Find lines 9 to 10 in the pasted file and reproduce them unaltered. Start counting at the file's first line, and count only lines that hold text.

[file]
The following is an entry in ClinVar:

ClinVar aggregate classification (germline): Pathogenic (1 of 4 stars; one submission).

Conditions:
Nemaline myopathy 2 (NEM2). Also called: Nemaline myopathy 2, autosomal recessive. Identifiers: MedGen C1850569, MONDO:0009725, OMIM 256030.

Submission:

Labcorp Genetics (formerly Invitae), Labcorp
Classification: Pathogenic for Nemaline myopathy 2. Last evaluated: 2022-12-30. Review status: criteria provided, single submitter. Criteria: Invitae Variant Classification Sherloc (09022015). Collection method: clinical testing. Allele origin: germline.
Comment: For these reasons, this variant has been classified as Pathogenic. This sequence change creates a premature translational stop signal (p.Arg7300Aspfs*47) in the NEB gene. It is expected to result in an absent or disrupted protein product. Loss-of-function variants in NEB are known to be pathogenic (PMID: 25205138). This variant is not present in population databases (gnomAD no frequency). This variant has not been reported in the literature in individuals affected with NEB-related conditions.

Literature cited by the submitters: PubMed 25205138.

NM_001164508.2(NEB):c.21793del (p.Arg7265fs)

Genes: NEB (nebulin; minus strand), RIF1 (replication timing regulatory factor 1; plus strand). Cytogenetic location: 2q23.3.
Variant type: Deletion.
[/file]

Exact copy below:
Literature cited by the submitters: PubMed 25205138.

NM_001164508.2(NEB):c.21793del (p.Arg7265fs)